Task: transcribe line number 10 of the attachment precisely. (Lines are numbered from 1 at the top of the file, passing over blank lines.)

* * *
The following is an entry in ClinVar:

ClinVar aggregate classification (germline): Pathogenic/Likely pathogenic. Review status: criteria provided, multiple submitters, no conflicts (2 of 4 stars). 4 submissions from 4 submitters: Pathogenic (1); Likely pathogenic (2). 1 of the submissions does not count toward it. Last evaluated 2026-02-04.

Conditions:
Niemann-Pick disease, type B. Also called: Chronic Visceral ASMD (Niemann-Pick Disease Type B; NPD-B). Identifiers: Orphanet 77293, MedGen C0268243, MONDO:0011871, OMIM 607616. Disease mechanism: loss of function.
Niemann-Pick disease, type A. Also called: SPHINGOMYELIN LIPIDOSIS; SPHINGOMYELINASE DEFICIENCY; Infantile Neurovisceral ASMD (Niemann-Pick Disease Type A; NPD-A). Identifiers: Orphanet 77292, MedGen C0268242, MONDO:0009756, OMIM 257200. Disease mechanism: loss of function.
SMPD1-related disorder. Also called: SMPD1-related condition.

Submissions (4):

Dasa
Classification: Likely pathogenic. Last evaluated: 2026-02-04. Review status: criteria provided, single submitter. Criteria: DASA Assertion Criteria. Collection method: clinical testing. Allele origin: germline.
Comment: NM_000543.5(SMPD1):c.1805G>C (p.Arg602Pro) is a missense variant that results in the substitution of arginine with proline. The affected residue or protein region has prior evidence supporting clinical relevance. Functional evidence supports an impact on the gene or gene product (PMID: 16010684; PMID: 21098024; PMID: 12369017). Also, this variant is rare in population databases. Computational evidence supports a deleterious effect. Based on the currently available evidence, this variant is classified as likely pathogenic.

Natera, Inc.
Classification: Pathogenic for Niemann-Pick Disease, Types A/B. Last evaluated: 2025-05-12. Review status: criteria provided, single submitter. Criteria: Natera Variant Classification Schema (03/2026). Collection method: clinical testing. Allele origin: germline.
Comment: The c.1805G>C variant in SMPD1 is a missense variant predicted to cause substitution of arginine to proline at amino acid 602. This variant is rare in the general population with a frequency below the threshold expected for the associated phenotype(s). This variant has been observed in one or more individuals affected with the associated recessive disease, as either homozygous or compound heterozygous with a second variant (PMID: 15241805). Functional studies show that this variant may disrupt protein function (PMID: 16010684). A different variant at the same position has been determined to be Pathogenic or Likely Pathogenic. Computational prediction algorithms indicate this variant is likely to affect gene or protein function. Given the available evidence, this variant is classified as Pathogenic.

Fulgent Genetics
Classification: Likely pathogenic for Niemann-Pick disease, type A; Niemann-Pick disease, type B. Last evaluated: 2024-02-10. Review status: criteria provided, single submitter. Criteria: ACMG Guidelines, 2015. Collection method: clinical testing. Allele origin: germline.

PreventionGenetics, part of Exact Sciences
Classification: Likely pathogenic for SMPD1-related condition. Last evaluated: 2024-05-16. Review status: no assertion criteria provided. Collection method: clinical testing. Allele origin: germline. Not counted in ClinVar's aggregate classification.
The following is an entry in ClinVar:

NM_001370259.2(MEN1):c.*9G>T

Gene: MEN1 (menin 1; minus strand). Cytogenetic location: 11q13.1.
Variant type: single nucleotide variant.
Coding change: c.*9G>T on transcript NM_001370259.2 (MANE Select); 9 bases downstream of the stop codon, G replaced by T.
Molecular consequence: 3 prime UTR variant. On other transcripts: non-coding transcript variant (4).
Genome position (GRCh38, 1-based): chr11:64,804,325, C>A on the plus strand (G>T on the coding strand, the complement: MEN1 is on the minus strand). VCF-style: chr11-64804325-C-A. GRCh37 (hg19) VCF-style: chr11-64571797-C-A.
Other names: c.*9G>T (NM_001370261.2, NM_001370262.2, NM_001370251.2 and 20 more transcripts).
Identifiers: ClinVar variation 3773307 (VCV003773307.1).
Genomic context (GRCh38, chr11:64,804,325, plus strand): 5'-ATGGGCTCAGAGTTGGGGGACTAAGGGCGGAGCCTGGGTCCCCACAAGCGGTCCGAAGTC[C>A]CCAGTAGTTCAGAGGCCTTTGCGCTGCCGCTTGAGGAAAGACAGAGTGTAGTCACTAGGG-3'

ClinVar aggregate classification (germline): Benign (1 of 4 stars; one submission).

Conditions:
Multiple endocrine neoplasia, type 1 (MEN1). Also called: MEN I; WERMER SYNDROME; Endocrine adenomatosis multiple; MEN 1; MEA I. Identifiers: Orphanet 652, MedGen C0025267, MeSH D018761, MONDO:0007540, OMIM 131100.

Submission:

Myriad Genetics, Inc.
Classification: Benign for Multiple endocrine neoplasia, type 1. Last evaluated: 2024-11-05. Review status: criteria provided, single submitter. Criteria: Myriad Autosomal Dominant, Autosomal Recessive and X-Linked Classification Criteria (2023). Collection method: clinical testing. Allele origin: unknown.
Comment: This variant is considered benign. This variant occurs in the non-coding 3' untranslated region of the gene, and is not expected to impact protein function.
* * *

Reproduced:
Comment: NM_000543.5(SMPD1):c.1805G>C (p.Arg602Pro) is a missense variant that results in the substitution of arginine with proline. The affected residue or protein region has prior evidence supporting clinical relevance. Functional evidence supports an impact on the gene or gene product (PMID: 16010684; PMID: 21098024; PMID: 12369017). Also, this variant is rare in population databases. Computational evidence supports a deleterious effect. Based on the currently available evidence, this variant is classified as likely pathogenic.